- - Friday, August 30, 2013

By David J. Rothman
Entasis Press, $26, 137 pages

Edited by J.D. McClatchy
Borzoi Poetry, $21, 272 pages

Edited by Jonathan F.S. Post
Johns Hopkins University Press, $30.87, 365 pages

Whether it is politics, the law, journalism or the arts in general, life in Washington always seems to be in a cycle of crisis and then resolution. The state of poetry in our city is no different; it ebbs and flows between episodes of neglect and renewal. Happily, this summer is one of those times of a flowering of the poetic arts in our community.

What follows are reviews of three new books about poets and their art that I can recommend, plus a recounting of the conversation that led me to tie all three together.

First, consider “Part of the Darkness,” a new collection by Colorado-based poet David J. Rothman. The Washington connection is that the book is the latest offering of Entasis Press, the eclectic small press founded here by Ed Perlman, who leads the poetry program at the Johns Hopkins University advanced arts campus in Washington. Mr. Perlman has a keen eye for talent that has led him to launch into national prominence such new stars as short-story writer Susan McCallum-Smith and poet Moira Egan.

Mr. Rothman is his latest find. While most often using the basic sonnet structure, Mr. Rothman’s employs a conversational tone to ease us into the darker regions of our own souls. His women have lost the ability to love, his men have lost the joy and dreams of their youth. The poet’s world is the one that depresses every one of us when we turn on the evening news.

However, his poems also make us laugh out loud in places, if only because of the shock of recognition that his narrators are in a place where most of us have been, with nothing left to do but grin and bear it. Even in this era when God is supposed to be dead, Mr. Rothman’s everyman has a beer with God. The devil, too, makes frequent appearances, once popping up unbidden while our hero is in the shower; on another occasion, the demon mugs him in an alley.

If you had given up on the poetic posturing of the past 40 years, this is the collection that revives the tart taste of what good poetry can do.

Earlier this summer at the launch party for his book, I had a brief conversation with Mr. Rothman that drifted into both of us musing why it was that over the past 70 years or so there has been a dearth of poetry about the omnipresent scourge of our times, war and all its impact on us. When one thinks of past wars — our American Revolution (“Listen my children and you will hear “), our Civil War (“Up rose Barbara Fretchie, then, bowed by her four score years and 10 “) or the generation of English poets who came out of World War I, I confessed being unable to think of any war poet of our times. Plenty of prose writers came to mind, from Norman Mailer, James Jones and on to Tim O’Brien and Karl Marlantes.

Mr. Rothman demurred, “Well, there is Anthony Hecht.”

Well, yes, of course. When one thinks of Hecht it is forgivable to honor him as one of the — if not the — master poets for most of the 50 years that followed World War II. Like his mentor W.H. Auden, Hecht ranged across all the forms of poetic composition, which he coupled with illuminating imagery and a sharp-edged eye.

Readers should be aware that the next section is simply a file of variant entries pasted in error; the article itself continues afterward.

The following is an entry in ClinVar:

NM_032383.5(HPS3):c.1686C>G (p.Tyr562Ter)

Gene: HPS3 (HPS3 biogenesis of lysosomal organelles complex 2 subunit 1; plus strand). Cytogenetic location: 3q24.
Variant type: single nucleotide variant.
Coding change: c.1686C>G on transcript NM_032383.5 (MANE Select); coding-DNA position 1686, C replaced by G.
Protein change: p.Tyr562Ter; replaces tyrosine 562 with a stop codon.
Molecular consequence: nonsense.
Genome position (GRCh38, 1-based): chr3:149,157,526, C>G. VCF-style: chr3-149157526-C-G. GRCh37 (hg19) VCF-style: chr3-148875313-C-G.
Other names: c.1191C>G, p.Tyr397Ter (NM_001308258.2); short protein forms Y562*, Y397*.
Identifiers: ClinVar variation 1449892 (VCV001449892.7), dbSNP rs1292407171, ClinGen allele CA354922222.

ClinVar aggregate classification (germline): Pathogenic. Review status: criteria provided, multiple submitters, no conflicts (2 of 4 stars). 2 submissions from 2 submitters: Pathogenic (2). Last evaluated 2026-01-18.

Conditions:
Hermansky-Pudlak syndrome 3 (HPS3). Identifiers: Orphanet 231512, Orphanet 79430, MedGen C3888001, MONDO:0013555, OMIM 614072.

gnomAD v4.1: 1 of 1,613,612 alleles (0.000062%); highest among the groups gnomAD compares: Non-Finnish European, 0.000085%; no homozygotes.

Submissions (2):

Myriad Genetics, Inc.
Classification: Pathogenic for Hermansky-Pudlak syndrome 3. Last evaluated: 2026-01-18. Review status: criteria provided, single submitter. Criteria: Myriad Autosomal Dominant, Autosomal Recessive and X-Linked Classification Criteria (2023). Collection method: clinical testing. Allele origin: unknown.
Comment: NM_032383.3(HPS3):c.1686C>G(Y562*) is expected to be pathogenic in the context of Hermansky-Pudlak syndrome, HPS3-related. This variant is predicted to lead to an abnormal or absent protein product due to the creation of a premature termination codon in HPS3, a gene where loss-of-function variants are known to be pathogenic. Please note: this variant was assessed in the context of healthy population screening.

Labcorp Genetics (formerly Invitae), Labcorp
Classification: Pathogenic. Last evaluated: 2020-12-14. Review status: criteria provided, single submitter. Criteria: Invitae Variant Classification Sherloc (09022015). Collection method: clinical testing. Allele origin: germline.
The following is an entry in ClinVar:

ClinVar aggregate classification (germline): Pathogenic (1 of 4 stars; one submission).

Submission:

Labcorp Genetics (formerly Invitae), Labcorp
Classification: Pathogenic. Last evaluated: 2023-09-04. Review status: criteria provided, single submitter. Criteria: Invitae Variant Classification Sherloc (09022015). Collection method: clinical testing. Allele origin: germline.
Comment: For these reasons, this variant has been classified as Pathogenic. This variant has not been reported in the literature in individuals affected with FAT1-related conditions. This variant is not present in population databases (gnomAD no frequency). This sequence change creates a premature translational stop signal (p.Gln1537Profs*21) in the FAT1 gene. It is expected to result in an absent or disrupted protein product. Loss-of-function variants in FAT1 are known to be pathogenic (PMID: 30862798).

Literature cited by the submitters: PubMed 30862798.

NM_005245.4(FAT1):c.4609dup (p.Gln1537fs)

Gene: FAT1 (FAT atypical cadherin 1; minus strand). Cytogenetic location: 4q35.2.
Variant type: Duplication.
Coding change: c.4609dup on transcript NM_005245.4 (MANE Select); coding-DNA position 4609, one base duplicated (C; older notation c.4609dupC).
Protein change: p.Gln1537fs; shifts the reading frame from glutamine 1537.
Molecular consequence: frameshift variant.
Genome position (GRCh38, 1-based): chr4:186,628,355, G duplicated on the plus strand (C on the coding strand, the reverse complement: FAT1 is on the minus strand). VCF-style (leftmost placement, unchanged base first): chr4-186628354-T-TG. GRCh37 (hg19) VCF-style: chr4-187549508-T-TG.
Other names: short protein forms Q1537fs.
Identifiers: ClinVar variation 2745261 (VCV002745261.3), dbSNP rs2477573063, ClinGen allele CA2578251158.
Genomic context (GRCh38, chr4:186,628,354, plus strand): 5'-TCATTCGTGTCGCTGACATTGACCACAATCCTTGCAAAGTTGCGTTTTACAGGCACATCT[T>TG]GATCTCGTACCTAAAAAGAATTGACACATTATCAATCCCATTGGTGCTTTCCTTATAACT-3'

Hecht’s Washington connection is that he came here to be poet laureate consultant to the Library of Congress in the early 1980s and stayed here until his death 20 years later. During his time here, he became the pater familias of Washington’s poetry community. Not the least was his friendship with Entasis Press founder Ed Perlman in his own early days as a poet and teacher.

In his later years, Hecht maintained a careful public appearance as the carefully tailored, bearded, bow-tied university don that he genuinely had become. So it is easy to forget that he came out of the poetry gate with a Pulitzer Prize in 1968 for his collection, “The Hard Hours,” which focused an stark recounting of his experiences as an infantryman in the final campaigns into the Ruhr Pocket of Hitler’s Third Reich. One of his final war ordeals involved interviewing survivors of the Nazi concentration camp at Flossenburg, an experience that led to a postwar bout of post-traumatic stress disorder.

To get a taste of Hecht’s war poetry, the all-encompassing sampling of the selected poems just published includes “Christmas is Coming,” probably the best account of what a terrified soldier stuck in a frozen foxhole in the Ardennes Forest might feel as he listens to the crackling of underbrush that heralded the arrival of the German assault in the Battle of the Bulge. In his best known long poem, “Venetian Vespers,” Hecht’s narrator is a medical corpsman who sees the random senselessness of death in battle.

After you get an appreciation for the range and depth of Hecht’s poetry, I can also recommend the collection of letters he exchanged during his lifetime with other superstars of the world of letters including Auden, Harold Bloom, Allen Tate and Richard Wilbur. He may have started out as a typically ambitious child of middle-class America, but he certainly became much more than that. His journey is as informing as his poetry.

James Srodes’ latest book, “On Dupont Circle,” has just been issued in paperback by Counterpoint Press.

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